Since languages 1 and 2 use their own build tool and language manager, the two edgemost projects don't know that they are being built as part of the same project. Language 2 completely hides its dependency, as it should. The two projects need to work independently. This means that each one of them must determine its dependencies in isolation. If they download their dependencies during configuration time then for each build setup you are accessing the dependency provider twice. Doing more dependency resolutions than you have languages in your project seems suboptimal.
The other approach to this is usually called vendoring. In this each project in a language is only used as a tarball and it embeds all its own dependencies as source code. This seems like a working solution but it's not really. Many modern languages go the NPM route where it is considered good practice to have many small dependencies. It is not uncommon for medium or even small projects to have 50+ dependencies. This leads to problems such as these:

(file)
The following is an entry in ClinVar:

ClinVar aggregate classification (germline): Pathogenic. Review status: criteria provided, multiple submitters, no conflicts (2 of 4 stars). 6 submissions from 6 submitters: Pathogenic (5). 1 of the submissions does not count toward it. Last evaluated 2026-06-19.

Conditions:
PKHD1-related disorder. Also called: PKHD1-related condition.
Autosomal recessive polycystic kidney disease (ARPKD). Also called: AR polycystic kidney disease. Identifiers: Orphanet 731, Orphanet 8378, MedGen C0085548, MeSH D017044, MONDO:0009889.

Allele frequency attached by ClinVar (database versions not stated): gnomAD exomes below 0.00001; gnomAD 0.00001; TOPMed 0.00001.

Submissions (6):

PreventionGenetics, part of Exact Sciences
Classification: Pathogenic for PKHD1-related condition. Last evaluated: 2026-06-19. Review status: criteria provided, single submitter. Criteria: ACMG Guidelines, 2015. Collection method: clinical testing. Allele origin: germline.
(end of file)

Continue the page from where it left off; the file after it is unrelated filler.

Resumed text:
Here project 1 depends on two different projects that are both implemented in language 1. Just like above these two projects don't know of each other because their dependency chain goes via language 2 that hides it. Both of these projects have their internal dependencies embedded so they can be built from scratch without problems.
The problem here is that due to basic popularity and probability theory, the embedded dependencies of these two projects have many of the same dependencies. The dependencies might have the same versions or they might differ. If they both end up in the toplevel executable you get, depending on your toolchain and the phase of the moon, either a working binary or the nastiest of linker bugs to fix.